Recently Grealish was invited to Elton John’s dressing room after a concert (pictured above)
Grealish is not short of self-awareness. He knows himself, all right. When he leaves a game, he would always instinctively prefer to turn right for a beer than left for the sofa. This occasionally got him in trouble at Villa but has not at City. He makes no attempt to hide what he fundamentally is and it is endearing.
‘Everyone is different, aren’t they?’ he says. ‘Look at Erling. He is the best professional I have ever seen. His mindset is something you won’t see again. He does everything. Recovers. In the gym. Ten hours of treatment a day. Ice baths. Diet. That’s why he is what he is. But I swear I couldn’t be like that.
‘We have a great friendship but he will point at me after a game and say, “Hey, don’t you go out tonight partying”. I just tell him to shut up and go and sit in his ice bath. But that’s us. Two different people doing well in our own way.
‘I am not as successful as him. He has scored more goals this season than I have in my whole career. But if he did what I occasionally did he would be like, “F***ing hell I feel terrible today”.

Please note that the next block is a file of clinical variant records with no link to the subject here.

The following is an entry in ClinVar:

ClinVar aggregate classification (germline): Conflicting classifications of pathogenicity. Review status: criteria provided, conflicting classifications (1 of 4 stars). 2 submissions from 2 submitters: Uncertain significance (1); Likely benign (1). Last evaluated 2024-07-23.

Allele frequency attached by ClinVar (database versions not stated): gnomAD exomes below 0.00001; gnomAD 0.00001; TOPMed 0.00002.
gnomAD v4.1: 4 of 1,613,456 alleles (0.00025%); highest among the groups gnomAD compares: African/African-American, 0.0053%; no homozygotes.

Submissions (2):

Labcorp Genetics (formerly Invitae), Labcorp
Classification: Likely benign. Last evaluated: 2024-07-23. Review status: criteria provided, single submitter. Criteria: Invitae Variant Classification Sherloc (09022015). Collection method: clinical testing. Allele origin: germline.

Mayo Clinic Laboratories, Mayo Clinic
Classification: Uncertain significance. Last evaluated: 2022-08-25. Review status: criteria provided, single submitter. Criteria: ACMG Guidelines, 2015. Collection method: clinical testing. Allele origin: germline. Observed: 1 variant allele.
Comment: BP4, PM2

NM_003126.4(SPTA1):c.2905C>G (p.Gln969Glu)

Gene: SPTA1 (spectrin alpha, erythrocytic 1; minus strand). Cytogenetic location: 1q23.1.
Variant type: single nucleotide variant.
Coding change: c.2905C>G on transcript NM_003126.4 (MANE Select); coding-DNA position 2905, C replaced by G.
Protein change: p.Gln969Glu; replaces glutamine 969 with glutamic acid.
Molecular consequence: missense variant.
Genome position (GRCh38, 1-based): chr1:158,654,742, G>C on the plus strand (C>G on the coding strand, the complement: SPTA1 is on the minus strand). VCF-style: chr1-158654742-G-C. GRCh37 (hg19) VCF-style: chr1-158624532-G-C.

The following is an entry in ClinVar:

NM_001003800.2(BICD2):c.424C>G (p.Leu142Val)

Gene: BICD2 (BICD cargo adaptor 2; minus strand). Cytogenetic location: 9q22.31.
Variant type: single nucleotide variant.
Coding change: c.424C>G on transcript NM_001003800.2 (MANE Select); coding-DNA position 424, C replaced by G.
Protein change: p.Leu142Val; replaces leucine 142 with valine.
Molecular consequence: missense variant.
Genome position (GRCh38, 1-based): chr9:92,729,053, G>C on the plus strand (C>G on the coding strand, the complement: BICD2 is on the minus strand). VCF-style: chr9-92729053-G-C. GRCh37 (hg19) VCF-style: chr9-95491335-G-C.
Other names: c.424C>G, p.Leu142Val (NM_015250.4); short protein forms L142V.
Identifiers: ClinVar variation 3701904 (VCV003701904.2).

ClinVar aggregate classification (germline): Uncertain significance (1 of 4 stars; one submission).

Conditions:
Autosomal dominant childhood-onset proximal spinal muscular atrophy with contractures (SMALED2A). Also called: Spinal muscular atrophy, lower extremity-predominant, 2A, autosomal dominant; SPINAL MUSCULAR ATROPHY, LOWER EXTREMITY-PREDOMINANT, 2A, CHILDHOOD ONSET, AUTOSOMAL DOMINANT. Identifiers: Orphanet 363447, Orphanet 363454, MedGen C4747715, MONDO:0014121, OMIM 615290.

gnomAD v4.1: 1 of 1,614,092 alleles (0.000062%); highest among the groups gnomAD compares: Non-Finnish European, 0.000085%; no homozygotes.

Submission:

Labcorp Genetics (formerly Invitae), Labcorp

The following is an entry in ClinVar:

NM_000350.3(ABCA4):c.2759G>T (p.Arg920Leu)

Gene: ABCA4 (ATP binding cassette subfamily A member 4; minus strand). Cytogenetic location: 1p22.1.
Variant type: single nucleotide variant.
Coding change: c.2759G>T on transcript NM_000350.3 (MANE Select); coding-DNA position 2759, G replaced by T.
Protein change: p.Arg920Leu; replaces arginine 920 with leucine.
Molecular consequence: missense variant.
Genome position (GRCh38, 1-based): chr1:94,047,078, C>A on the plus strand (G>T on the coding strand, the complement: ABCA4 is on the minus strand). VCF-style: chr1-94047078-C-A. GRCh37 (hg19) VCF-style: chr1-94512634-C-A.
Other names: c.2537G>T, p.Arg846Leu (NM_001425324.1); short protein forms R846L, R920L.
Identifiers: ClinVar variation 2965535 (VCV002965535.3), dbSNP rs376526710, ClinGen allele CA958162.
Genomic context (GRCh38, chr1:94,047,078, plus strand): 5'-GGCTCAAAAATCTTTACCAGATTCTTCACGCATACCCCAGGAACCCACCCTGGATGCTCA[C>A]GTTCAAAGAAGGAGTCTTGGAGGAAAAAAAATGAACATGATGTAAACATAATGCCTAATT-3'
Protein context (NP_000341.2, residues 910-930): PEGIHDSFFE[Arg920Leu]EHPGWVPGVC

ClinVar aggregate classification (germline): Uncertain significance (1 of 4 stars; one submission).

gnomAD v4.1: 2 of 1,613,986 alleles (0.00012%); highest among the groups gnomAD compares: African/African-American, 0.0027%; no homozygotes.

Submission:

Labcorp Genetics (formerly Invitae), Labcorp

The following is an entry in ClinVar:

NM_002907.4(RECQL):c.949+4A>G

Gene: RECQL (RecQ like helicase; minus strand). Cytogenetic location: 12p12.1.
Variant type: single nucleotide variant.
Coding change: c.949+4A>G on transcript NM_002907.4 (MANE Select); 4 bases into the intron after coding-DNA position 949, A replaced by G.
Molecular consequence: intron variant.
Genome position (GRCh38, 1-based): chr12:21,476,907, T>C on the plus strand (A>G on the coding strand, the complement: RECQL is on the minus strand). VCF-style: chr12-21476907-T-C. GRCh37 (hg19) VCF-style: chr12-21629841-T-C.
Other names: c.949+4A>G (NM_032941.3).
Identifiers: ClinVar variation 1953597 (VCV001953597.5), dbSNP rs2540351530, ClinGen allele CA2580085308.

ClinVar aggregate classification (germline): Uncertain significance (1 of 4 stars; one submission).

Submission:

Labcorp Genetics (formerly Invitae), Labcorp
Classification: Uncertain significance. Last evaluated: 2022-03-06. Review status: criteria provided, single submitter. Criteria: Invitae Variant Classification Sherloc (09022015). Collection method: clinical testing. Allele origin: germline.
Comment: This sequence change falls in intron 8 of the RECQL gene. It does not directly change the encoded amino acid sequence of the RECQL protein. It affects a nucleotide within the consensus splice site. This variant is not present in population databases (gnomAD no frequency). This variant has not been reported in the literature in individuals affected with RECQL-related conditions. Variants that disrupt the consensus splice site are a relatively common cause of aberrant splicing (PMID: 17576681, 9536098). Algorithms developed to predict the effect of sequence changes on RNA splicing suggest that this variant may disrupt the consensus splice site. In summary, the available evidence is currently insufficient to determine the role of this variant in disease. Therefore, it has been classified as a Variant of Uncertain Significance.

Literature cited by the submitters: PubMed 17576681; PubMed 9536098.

‘I have a release that’s different to his. He is going home and sitting with his family and having a takeaway. Sometimes that’s my choice, too. I love doing that. But sometimes I like to go out and let my hair down.
‘I am not gonna sit here and lie and say I don’t go out. What’s the point? It’s also pointless telling you I am here at 8am going in the gym and that’s the reason I am playing well. It’s not.
‘The reason I am playing well is because I feel fit, confident, good in myself and like I am at home here. But I still love an occasional drink and going out with my friends. That’s just normal.’
Haaland loves to joke around with his Manchester City team-mate Erling Haaland and tells the Norwegian to ‘shut up’ and ‘sit in his ice bath’ when the striker tells him not to party
Grealish went on to discuss the ‘love’ he feels from the England fans while away on international duty with Southgate’s squad – claiming he has a ‘bond’ with the supporters